Friday, January 1, 2010
Just as Catholics need saints, the Shia need martyrs. Martyrs brought down the Shah. Demonstrations produced martyrs, their funerals became demonstrations. Once sucked into this escalating cycle, the Shah never got out. Everyone in Iran is acutely aware of this.
Iran appears to be in turmoil. The government's harsh methods had seemed to put the opposition genie, if not back in the bottle, then at least into hiding. The tectonic splits that were revealed after the election have been band-aided. We never did know what was going on behind the scenes, but whatever it was didn't amount to anything as far as outsiders could tell.
Its tiresome, but lets re-cap for those not following obsessively. The incumbent president, Ahmadinejad, was re-elected in June. The election was obviously stolen, a fact that was subsequently proved in various ways through statistical analysis of the results. Iranians took to the streets in their millions and used the Internet to get their message out to the world. In an effort to illegitimize the protesters, Iran's Supreme Leader Ayatollah Kahmenei personally endorsed the election results. As a result, the demonstrations shifted from protesting the election to protesting the regime. The government used brutal methods to suppress the street demonstrations. They managed to strike the right balance of violence. Enough to create fear, but not enough to create outrage.
At the same time, it became evident that there were splits in the regieme. Two key issues were revealed. First, that a powerful minority of Ayatollahs were against the concept of an Islamic Republic on religious grounds. Meaning they thought governments should have political accountability, and the clergy should not. So the clergy shouldn't be running governments.
The second, possibly critical, issue was the role of the Republican Guards, known as the Pasdaran. The Pasdaran are a bit like the SS, a military/political organization outside normal state beuracracy. They have military, intellegence, and commercial assets. Amahdinejad is their man. There was speculation in Iran, and in the West, that the stolen election was, in fact, a coup by the Pasdaran. Some of the available facts are consistent with this hypothesis. If so, it means the end of democracy and a military government cloaked in an Ayatollah's robe. Any serious attempt to change who is in charge would mean upheaval and perhaps civil war. None of this was clear, however. What was clear was that the government had mostly succeeded in keeping the lid on the opposition without a fatal over-reaction.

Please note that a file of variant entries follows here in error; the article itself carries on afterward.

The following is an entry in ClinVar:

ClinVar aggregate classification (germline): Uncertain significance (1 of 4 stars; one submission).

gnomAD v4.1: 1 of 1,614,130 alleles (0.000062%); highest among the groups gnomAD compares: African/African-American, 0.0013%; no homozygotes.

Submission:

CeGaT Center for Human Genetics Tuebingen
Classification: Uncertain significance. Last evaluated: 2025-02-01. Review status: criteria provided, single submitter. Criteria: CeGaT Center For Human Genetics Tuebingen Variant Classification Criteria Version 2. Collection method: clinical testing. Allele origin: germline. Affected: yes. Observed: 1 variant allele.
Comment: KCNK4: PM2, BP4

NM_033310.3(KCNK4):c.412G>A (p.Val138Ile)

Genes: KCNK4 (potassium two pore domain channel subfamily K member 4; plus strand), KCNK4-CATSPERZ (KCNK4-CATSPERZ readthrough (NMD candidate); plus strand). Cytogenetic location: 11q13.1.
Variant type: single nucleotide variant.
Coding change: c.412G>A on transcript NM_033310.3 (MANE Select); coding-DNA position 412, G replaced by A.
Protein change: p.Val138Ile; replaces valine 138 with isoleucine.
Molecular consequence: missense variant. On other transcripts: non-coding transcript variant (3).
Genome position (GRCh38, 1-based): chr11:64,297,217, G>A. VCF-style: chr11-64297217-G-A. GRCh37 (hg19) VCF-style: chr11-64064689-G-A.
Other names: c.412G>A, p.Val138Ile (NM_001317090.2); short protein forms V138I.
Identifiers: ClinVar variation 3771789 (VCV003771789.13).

Yet the recent demonstrations, and the governments unprecedented violence to suppress them, suggest several possible developments. The first is that the opposition has not been cowed, just forced to switch tactics. In the Economist article linked below, they mention that the central bank is now refusing bank notes with writing on them. The oppostion has apparently been writing anti-regime slogans on the money. Those holding such notes, mostly ordinary people and businesses, now have worthless money. This is not a friendly thing to do and calls the credibility of the central bank into question. International trading partners have very little patience for this kind of thing.
That point leads to the possibility that one of two things are going on. Either the Pasdaran has decided their control is to total they can do as they pleases with no consequences, or they are scared and desperate. The Economist article suggests, for the first time I've seen it, that China and Russia perceive the Pasdaran may not prevail in the long-run. Being too close to the losing side the last time has cost the Americans dearly. Iran's new friends don't want to make the same mistake. The Economist is frequently optimistic with such assessments, but its plausible. And if that's plausible, then so is another Iranian revolution.
A pretty good article on the current situation is in the Economist here.